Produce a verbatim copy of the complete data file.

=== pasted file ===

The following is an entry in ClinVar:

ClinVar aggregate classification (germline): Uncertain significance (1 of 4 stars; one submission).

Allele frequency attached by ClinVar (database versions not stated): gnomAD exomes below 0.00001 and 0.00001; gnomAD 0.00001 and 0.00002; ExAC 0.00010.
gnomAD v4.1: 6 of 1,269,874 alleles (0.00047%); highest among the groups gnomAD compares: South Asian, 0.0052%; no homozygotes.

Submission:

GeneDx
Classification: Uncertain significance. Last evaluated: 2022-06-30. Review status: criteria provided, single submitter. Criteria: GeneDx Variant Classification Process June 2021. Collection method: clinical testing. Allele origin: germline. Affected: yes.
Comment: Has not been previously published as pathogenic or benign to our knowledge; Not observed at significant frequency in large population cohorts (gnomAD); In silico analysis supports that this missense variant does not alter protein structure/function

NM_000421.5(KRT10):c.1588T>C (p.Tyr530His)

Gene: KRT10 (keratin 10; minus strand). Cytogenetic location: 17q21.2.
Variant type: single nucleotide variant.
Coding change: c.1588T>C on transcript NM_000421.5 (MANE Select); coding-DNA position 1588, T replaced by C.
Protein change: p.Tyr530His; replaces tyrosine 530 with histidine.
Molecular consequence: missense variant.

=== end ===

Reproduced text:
The following is an entry in ClinVar:

ClinVar aggregate classification (germline): Uncertain significance (1 of 4 stars; one submission).

Allele frequency attached by ClinVar (database versions not stated): gnomAD exomes below 0.00001 and 0.00001; gnomAD 0.00001 and 0.00002; ExAC 0.00010.
gnomAD v4.1: 6 of 1,269,874 alleles (0.00047%); highest among the groups gnomAD compares: South Asian, 0.0052%; no homozygotes.

Submission:

GeneDx
Classification: Uncertain significance. Last evaluated: 2022-06-30. Review status: criteria provided, single submitter. Criteria: GeneDx Variant Classification Process June 2021. Collection method: clinical testing. Allele origin: germline. Affected: yes.
Comment: Has not been previously published as pathogenic or benign to our knowledge; Not observed at significant frequency in large population cohorts (gnomAD); In silico analysis supports that this missense variant does not alter protein structure/function

NM_000421.5(KRT10):c.1588T>C (p.Tyr530His)

Gene: KRT10 (keratin 10; minus strand). Cytogenetic location: 17q21.2.
Variant type: single nucleotide variant.
Coding change: c.1588T>C on transcript NM_000421.5 (MANE Select); coding-DNA position 1588, T replaced by C.
Protein change: p.Tyr530His; replaces tyrosine 530 with histidine.
Molecular consequence: missense variant.